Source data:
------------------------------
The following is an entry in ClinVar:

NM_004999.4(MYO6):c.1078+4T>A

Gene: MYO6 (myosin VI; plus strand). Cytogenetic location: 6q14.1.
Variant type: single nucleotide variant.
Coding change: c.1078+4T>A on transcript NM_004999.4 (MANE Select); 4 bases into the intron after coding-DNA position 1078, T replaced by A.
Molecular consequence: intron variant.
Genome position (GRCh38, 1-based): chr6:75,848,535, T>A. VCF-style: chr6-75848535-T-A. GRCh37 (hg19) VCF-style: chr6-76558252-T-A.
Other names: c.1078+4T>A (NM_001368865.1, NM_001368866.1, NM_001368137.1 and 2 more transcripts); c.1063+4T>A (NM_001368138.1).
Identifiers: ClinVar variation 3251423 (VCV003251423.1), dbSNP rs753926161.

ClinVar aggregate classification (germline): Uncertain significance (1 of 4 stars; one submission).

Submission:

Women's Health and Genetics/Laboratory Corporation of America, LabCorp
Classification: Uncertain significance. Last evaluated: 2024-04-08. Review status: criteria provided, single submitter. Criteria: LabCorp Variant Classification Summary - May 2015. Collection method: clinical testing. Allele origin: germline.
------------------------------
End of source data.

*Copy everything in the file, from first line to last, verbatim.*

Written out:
The following is an entry in ClinVar:

NM_004999.4(MYO6):c.1078+4T>A

Gene: MYO6 (myosin VI; plus strand). Cytogenetic location: 6q14.1.
Variant type: single nucleotide variant.
Coding change: c.1078+4T>A on transcript NM_004999.4 (MANE Select); 4 bases into the intron after coding-DNA position 1078, T replaced by A.
Molecular consequence: intron variant.
Genome position (GRCh38, 1-based): chr6:75,848,535, T>A. VCF-style: chr6-75848535-T-A. GRCh37 (hg19) VCF-style: chr6-76558252-T-A.
Other names: c.1078+4T>A (NM_001368865.1, NM_001368866.1, NM_001368137.1 and 2 more transcripts); c.1063+4T>A (NM_001368138.1).
Identifiers: ClinVar variation 3251423 (VCV003251423.1), dbSNP rs753926161.

ClinVar aggregate classification (germline): Uncertain significance (1 of 4 stars; one submission).

Submission:

Women's Health and Genetics/Laboratory Corporation of America, LabCorp
Classification: Uncertain significance. Last evaluated: 2024-04-08. Review status: criteria provided, single submitter. Criteria: LabCorp Variant Classification Summary - May 2015. Collection method: clinical testing. Allele origin: germline.